Families pay graveside respects at Galilee

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People eager to visit, resent lack of information

[Editor’s note: This version of the story corrected the estimated number of attendees and adds an update about the cemetery.]

LAND PURCHASE UPDATE

The proposed purchase of land illegally used for burials adjacent to Galilee Memorial Gardens may ease the cemetery’s space problems.

Documents filed Tuesday with the chancery court in Davidson County, Tenn., show that state officials and the land owners have agreed to the purchase.

The step requires approval by Davidson County chancellor Carol McCoy.

Long lines snaked through the parking lot of Faith Baptist Church of Bartlett Monday morning as an estimated 3,000 people baked in the heat, sipping water and waiting for their first chance to visit loved ones’ graves since a scandalous cemetery closure.

Galilee Memorial Gardens of Bartlett hit the headlines in 2013 and 2014 over allegations of land theft to buy bodies, multiple bodies being buried in the same spot, and haphazard or missing records about where bodies were placed.

In March, owner Jemar Lambert pleaded guilty in a deal that left him with 10 years’ probation. He still faces costly class-action civil lawsuits.

The property is in receivership and remains closed to public access except by special arrangement.

On Monday, people from toddlers to the elderly waited in the wilting heat with silk flowers and balloons so they could take a bus to the cemetery. Traffic conditions and the cemetery’s limited space prohibited other transportion options.

Some clutched metal boxes with their loved ones’ burial papers inside. Others held sketches and notes based on memories of where they think their family members are buried.

Many said they appreciated the church’s help that day. Virtually all interviewed also said they felt sad and betrayed by how the cemetery was managed by the owner and the state.

They complained of being out of the loop and denied access for too long.

Dollie Adam of Memphis was in line to visit the grave of her husband, Early Adam.

“It’s been awful,” Adam said. “I haven’t been able to get there in about two years.”
Minnie Jackson of Memphis said the news she could visit the cemetery was very welcome. “I’m so glad. I’ve had flowers for two years.”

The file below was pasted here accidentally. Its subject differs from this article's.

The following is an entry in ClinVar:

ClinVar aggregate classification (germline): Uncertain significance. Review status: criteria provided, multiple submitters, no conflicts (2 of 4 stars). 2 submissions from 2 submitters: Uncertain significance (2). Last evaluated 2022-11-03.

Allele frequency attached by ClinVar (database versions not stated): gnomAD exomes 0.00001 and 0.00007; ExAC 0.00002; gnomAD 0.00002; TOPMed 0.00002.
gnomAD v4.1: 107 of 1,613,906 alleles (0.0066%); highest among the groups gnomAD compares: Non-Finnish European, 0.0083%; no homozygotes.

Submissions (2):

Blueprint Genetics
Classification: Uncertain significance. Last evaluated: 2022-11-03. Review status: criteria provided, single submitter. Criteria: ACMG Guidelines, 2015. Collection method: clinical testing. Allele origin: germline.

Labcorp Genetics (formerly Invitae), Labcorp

Melody Davis of Memphis said it’s been terrible not being able to visit her father’s graveside, place flowers and tend to it. She said the Galilee experience has destroyed her peace of mind.

She tried calling a phone number provided by the Tennessee Department of Commerce and Insurance (which oversees cemeteries), but she said she got no response.

The situation weighs heavily on her because she was the one who chose her father’s final resting place.

“I brought my dad home to bury him, and I put him somewhere I thought he was going to be safe,” Davis said.

Betty Weyrough of Memphis buried her mother at Galilee in January of 2010 and was in the habit of visiting at least a couple of days each week and on holidays.

She was glad to visit Monday. “It’s wonderful, to show my mother’s spirit that she’s not been forgotten.”

But, like many visitors, she also spoke of resentment and distrust of how the cemetery has been handled.

“I feel like we’ve just been thrown a bone,” Weyrough said of the day’s visitation.

Brenda Jenkins of Memphis, who buried her son at Galilee just a few years ago, said she is simply hoping she will be able to find his grave.

Similarly, Burnest Rose of Memphis is hoping he can find his mother’s grave. He’s bitter because he specifically asked the mortuary if Galilee had problems before he buried her there in 2013.

Then just two months later, the bad news broke.

Shalandra Snearley of Memphis, who was with him, said it was a double blow so soon after their relative’s death. “You entrust somebody to bury your loved ones properly. It’s very inhumane.”

David Long of Memphis was in line to go to his grandmother’s grave, and he mentioned the light sentence that Lambert received for his crimes. “It wasn’t fair,” he said. “It was a slap on the wrist.”

Berdina Burford of Memphis looked forward to visiting the graves of her husband and sister, but she’s also angry she can’t be buried with him despite purchasing a plot at Galilee for herself. She said she has been told that she’s just out of luck.

Now she doesn’t have the funds to buy another burial site and doesn’t know where her own remains will go when she dies.


Editor’s note: See key filings in the Galilee Memorial Gardens case at this link: http://www.tn.gov/attorneygeneral/cases/galilee/galilee.html. Also see key developments in the cemetery’s handling at this website: http://www.galileereceivership.com/